City of Reno officials are advising residents to keep themselves and their pets away from the pond waters at Teglia’s Paradise Park until further notice. The water is contaminated as a result of an algae bloom, and any contact with it can be dangerous.
City parks and recreation staff will post caution signs in English and Spanish around the ponds.
The combined drought-induced low-water condition, high phosphorus levels and extremely low flow has created the conditions for a blue-green algae bloom. The presence of the algae promotes the growth of a class of toxins known as cyanotoxins.
There is a high risk of potentially harmful concentration of these toxins, which is a significant concern for the public’s health, as well as for pets, fish, birds and mammals, especially when ingested.
A similar warning was issued for Virginia Lake last month. It’s been a recurring problem in years past. A similar algae bloom closed the beaches at Pyramid Lake in 2020 and was reported again last week.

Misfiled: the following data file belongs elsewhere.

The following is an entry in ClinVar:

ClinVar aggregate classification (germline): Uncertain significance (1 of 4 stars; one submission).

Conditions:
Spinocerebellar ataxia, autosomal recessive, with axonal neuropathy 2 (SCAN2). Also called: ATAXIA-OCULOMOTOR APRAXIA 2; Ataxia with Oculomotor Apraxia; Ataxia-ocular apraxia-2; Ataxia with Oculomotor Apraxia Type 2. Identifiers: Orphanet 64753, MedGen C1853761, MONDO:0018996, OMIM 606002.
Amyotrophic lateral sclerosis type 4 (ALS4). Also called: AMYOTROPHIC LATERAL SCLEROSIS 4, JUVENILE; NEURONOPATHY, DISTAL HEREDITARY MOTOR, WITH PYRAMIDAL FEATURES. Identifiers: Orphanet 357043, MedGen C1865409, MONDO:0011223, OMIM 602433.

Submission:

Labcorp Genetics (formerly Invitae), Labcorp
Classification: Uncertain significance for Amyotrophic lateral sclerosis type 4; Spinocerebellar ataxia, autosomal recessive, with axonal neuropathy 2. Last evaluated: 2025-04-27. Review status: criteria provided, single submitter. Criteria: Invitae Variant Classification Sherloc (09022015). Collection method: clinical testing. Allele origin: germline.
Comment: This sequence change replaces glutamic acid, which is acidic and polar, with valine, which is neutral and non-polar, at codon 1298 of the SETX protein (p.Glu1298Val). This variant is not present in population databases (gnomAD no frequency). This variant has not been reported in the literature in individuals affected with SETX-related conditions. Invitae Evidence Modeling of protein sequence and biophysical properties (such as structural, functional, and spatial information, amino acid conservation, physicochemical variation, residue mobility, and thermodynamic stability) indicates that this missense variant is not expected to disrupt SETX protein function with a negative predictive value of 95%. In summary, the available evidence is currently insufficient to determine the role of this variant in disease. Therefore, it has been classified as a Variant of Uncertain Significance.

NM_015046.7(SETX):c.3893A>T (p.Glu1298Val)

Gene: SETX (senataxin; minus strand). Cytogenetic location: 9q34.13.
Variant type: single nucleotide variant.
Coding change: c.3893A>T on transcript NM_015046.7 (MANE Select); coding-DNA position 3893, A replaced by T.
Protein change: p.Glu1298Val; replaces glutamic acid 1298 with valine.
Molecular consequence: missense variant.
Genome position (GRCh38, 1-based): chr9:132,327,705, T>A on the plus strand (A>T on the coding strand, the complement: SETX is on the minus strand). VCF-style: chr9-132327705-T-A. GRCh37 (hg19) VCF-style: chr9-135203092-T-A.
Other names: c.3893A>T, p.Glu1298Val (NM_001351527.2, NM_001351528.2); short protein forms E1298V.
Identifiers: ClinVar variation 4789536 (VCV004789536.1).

Dogs are particularly susceptible to poisoning from algae blooms, according to the American Kennel Club, because they’re more likely to ingest the water while playing in it.
The signs of blue-green algae poisoning can show up in dogs within minutes. The symptoms include diarrhea, voting, weakness, drooling, confusion seizures and difficulty breathing.
It was announced in July that University of Nevada, Reno, Assistant Professor Joanna Blaszczak is conducting research to identify what conditions are conducive to producing these algae blooms, so water managers can know when they are going to occur and take actions to better protect animals, humans and river ecosystems.
The research will be conducted through 2023 and is funded by almost $200,000 from the National Science Foundation’s Division of Environmental Biology.
For more information about cyanobacteria/cyanotoxins, visit the United States Environmental Protection Agency (EPA) website.